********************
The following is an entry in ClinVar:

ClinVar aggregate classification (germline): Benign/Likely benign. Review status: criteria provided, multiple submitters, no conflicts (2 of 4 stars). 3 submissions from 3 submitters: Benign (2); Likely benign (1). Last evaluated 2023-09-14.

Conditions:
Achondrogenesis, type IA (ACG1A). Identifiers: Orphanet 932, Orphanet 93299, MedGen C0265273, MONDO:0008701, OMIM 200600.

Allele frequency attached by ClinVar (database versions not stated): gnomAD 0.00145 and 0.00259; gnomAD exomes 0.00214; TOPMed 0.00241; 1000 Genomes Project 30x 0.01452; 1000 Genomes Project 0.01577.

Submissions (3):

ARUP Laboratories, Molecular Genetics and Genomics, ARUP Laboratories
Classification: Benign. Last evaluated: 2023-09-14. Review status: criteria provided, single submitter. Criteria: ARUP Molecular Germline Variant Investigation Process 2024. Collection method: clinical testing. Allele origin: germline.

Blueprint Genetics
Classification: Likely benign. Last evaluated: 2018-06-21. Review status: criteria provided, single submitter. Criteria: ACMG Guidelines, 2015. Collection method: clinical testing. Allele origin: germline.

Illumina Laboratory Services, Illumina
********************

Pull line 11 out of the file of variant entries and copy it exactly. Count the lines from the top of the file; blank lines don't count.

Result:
Illumina Laboratory Services, Illumina